If you’re interested in becoming a school counselor, rest assured that there is a vast availability of jobs waiting for you in the field. School counselors make an essential contribution to the academic and emotional well being of students and significantly impact the educational system as a whole. According to the most recent data from the U.S. Department of Education (2013-2014), there is an average of one school counselor available per 491 students in the United States1. In some states, there are as much as over 600 students per one school counselor, even though the recommended ratio of student to counselor is 250-to-11.
If these numbers sound overwhelming to you, keep in mind that not all students will require the services of a school counselor. Some students will see their school counselor one time (or never) throughout their high school years, while other students will require constant support and intervention.
The student to counselor statistics not only indicate that there is a near constant demand for the hiring of school counselors to serve the varying needs of students, it also ensures that you won’t be sitting behind a desk playing solitaire all day. Jobs for school counselors are dynamic, fast-paced, and satisfying because you are working directly with children and adolescents and not only addressing their current issues and concerns, but also serving as a means for prevention of worsening issues. The prevention, detection, and direct and timely intervention of emotional and behavioral concerns among young people are key in order to avoid any future, more serious issues. Think of the tremendous impact you will have as a school counselor on not only in a school setting, but also on a community as a whole.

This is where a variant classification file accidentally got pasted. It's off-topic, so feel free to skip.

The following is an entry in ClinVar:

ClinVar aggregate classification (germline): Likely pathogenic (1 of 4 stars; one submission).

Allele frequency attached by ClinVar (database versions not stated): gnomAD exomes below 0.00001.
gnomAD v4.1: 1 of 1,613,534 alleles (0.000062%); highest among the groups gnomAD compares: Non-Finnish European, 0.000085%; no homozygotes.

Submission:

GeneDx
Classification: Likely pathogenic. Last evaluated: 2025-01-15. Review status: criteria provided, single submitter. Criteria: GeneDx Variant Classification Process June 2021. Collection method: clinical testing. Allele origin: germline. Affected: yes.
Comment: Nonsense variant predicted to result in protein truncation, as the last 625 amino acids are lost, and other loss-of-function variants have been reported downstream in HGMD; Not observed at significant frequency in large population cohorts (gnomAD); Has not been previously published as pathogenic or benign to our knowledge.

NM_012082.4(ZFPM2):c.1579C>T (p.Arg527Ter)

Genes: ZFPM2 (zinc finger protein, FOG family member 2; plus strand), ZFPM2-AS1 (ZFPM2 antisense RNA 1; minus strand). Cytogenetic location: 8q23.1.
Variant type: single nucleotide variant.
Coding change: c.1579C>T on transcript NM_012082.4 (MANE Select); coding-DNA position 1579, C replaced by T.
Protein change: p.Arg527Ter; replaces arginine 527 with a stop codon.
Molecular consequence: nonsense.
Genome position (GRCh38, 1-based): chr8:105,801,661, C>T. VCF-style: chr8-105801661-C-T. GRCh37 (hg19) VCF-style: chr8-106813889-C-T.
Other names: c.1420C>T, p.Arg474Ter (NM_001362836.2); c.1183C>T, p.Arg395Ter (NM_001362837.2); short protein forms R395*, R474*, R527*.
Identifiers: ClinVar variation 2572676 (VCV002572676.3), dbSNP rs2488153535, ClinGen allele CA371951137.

As a school counselor, you will often be the “first line of treatment” for students, meaning that you will often be the first professional to discover any emotional or behavioral issues that exist and you will be there to ensure that students receive the appropriate attention, care, and outside referrals if necessary. In other words, your work will actually make a difference in the lives of so many students. Children and teens spend most of their day in the school environment and you will be there, as a direct part of their daily triumphs and achievements, as well as struggles and sorrows.
The educational and professional requirements for school counselors vary from state to state, but most jurisdictions require that you earn a Master’s degree in school counseling plus a state license or certification. School counselors are available to students from elementary school through high school and address student concerns such as behavioral/disciplinary problems, depression and anxiety, conflict between peers, bullying, family issues, and preparation for careers or advanced educational opportunities. As a school counselor, you are typically assigned a student caseload and sometimes you can see the same students as often as daily or weekly, depending on the student’s issues and concerns. You will not only serve as a counselor, but also as a mediator, advisor, mentor, leader, and teacher to address the ever-changing needs of today’s students.
1. American School Counselor Association (ASCA). U.S. Department of Education, National Center for Education Statistics, Common Core of Data (CCD), “State non-fiscal public elementary/secondary education survey,” 2013-14.